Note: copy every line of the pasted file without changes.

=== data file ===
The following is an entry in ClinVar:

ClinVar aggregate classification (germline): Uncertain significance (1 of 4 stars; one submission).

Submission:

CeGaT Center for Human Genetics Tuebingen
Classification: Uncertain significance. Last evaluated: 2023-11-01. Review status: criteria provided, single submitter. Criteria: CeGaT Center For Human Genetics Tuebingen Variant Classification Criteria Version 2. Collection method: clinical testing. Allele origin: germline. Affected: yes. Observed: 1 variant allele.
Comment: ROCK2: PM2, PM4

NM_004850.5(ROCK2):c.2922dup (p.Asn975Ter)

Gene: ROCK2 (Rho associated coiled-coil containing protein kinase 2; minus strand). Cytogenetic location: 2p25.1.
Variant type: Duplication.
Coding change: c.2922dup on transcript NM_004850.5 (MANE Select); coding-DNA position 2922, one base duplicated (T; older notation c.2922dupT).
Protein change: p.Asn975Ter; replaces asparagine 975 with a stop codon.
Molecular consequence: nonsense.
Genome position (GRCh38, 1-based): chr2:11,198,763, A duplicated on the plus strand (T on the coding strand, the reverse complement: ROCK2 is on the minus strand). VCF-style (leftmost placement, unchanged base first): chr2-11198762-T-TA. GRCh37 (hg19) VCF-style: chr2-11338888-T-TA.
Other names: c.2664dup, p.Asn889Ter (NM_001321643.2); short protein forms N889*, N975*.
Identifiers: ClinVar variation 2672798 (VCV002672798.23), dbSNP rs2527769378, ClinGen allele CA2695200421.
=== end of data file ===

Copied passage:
The following is an entry in ClinVar:

ClinVar aggregate classification (germline): Uncertain significance (1 of 4 stars; one submission).

Submission:

CeGaT Center for Human Genetics Tuebingen
Classification: Uncertain significance. Last evaluated: 2023-11-01. Review status: criteria provided, single submitter. Criteria: CeGaT Center For Human Genetics Tuebingen Variant Classification Criteria Version 2. Collection method: clinical testing. Allele origin: germline. Affected: yes. Observed: 1 variant allele.
Comment: ROCK2: PM2, PM4

NM_004850.5(ROCK2):c.2922dup (p.Asn975Ter)

Gene: ROCK2 (Rho associated coiled-coil containing protein kinase 2; minus strand). Cytogenetic location: 2p25.1.
Variant type: Duplication.
Coding change: c.2922dup on transcript NM_004850.5 (MANE Select); coding-DNA position 2922, one base duplicated (T; older notation c.2922dupT).
Protein change: p.Asn975Ter; replaces asparagine 975 with a stop codon.
Molecular consequence: nonsense.
Genome position (GRCh38, 1-based): chr2:11,198,763, A duplicated on the plus strand (T on the coding strand, the reverse complement: ROCK2 is on the minus strand). VCF-style (leftmost placement, unchanged base first): chr2-11198762-T-TA. GRCh37 (hg19) VCF-style: chr2-11338888-T-TA.
Other names: c.2664dup, p.Asn889Ter (NM_001321643.2); short protein forms N889*, N975*.
Identifiers: ClinVar variation 2672798 (VCV002672798.23), dbSNP rs2527769378, ClinGen allele CA2695200421.